The June 18 settlement, filed in United States District Court in Newark, calls for Chandler Associates to pay $750,000 to the victims of the alleged discrimination which occurred at the 1,142-unit complex, $200,000 in civil penalties to the United States Treasury (the largest civil penalty ever paid in a fair housing case), and $550,000 to fund a fair housing project. Chandler Associates also agreed to train its employees at Pleasant View and the eight other complexes it owns in New Jersey which house an additional 1,200 units. The Justice Department also laid out specific advertising guidelines that Chandler Associates must follow in the future.
African-Americans told no units were available
According to the complaint filed by the Department of Justice, rental agents at Pleasant View told African-American homeseekers that no units were available while telling prospective white tenants , within hours of lying to interested African-Americans, that units were available at the complex. The Department of Justice also alleged that rental agents told white applicants about rent discounts and move-in specials but did not mention them to African-American applicants.
According to the Department of Justice, much of the evidence used in the case was provided Northern New Jersey Fair Housing Council based in Hackensack. The Council sent paired sets of African-American and white testers to Pleasant View Apartments and them compared the experiences of each. Information on the Northern New Jersey Fair Housing Councils activities is located on their web page at http://www.fairhousing.com/nnjfhc.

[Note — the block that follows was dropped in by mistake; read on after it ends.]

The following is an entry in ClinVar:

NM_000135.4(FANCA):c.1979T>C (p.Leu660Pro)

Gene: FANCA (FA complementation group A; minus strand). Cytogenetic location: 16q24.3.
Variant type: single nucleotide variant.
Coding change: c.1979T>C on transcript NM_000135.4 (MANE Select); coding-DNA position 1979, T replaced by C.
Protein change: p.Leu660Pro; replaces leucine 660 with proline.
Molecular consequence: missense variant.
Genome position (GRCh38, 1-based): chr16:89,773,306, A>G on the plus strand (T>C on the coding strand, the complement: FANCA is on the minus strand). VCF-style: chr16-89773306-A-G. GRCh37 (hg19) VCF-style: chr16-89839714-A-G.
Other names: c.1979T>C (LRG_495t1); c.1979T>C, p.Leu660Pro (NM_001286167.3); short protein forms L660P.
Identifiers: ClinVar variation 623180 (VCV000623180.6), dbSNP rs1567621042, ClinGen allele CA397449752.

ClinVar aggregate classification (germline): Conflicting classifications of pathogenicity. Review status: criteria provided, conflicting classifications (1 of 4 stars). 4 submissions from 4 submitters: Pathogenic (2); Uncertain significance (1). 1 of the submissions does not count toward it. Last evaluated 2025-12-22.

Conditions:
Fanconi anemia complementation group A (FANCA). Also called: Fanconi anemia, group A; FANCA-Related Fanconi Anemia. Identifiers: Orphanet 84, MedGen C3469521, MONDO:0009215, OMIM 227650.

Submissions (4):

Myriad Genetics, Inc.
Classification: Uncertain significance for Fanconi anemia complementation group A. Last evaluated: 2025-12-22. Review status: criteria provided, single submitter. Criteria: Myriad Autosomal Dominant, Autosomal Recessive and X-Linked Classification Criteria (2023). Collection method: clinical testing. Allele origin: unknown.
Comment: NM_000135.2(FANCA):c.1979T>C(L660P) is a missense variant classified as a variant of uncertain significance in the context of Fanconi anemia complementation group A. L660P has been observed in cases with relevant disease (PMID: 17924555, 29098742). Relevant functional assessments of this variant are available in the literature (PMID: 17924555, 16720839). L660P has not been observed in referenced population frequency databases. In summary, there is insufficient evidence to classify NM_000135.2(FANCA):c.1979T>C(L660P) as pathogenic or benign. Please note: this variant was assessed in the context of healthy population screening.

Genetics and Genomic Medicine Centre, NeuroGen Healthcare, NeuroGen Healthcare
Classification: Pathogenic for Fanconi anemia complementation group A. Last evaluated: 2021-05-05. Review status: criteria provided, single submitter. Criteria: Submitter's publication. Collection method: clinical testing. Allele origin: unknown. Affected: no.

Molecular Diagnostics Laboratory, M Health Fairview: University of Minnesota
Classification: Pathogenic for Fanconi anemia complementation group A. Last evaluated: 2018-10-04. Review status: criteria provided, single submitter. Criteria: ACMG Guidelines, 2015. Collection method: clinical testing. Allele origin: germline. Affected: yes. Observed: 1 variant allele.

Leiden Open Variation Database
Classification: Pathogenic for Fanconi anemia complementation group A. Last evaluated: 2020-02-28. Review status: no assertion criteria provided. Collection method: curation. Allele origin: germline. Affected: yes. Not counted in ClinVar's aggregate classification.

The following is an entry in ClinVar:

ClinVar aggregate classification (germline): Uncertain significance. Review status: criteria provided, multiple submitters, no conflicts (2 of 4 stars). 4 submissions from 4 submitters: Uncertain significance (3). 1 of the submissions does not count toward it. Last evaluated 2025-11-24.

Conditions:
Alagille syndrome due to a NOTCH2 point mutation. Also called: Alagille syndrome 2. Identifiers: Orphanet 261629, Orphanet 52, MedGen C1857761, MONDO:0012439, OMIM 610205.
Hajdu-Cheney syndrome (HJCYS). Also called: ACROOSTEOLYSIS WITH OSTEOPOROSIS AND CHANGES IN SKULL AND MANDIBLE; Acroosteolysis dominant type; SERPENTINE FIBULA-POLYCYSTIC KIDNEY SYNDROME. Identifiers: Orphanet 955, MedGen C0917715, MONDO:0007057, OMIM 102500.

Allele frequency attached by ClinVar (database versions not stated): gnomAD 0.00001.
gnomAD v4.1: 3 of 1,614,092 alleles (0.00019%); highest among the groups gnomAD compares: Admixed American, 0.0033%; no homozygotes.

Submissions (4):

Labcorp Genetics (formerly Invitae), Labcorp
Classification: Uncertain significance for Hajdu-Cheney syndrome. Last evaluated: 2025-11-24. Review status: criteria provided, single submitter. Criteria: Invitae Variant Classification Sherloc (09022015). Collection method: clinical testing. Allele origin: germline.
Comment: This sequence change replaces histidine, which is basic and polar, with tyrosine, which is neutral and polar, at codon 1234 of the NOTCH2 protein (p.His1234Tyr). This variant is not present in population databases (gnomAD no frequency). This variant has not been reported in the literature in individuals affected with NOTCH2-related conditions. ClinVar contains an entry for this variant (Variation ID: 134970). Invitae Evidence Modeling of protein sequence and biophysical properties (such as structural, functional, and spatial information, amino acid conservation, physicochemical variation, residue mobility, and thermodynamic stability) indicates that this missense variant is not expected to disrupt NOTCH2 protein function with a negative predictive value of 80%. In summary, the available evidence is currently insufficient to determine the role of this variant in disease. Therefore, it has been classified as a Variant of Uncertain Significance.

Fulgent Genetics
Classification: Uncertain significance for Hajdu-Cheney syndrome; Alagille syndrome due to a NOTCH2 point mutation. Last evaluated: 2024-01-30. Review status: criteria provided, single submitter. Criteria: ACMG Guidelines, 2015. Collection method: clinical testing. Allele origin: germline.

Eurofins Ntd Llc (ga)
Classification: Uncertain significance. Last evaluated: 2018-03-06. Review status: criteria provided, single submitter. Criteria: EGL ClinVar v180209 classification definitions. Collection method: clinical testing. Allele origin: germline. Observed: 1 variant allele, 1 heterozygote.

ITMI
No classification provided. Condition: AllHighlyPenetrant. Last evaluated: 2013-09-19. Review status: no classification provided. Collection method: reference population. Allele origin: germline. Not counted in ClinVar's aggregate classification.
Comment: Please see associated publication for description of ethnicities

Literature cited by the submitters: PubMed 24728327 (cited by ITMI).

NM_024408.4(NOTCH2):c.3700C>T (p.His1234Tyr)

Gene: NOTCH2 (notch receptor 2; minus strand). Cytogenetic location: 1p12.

Isabelle Katz Pinzler, Acting Assistant Attorney General for Civil Rights, said that the discrimination at Pleasant View was easy to see when you compared the experiences of African-American and white testers. Seemingly friendly rental agents who dont tell people of one race about the availability of apartments are engaging in housing discrimination, plain and simple, she said.
Settlement amounts reveal programs importance
The size of the settlement, according to Pinzler, is an example of how the Department of Justices fair housing testing program is working effectively. We will continue to use our testing program to detect and weed out those who engage in this type of discrimination, she said.
In addition to the settlement on June 18, the Justice Department also filed a federal lawsuit against another New Jersey complex. The Justice Department accused the owner and managers of Westfield Manor Apartments, a 120-unit complex in Westfield, of discriminating against African-Americans by telling them that units were not available when they were.
Including these two New Jersey cases, the United States Department of Justice has now filed 36 federal housing discrimination lawsuits in 10 states using evidence from its nationwide fair housing testing program. The suits that have been resolved have garnered more than $6.5 million in settlements.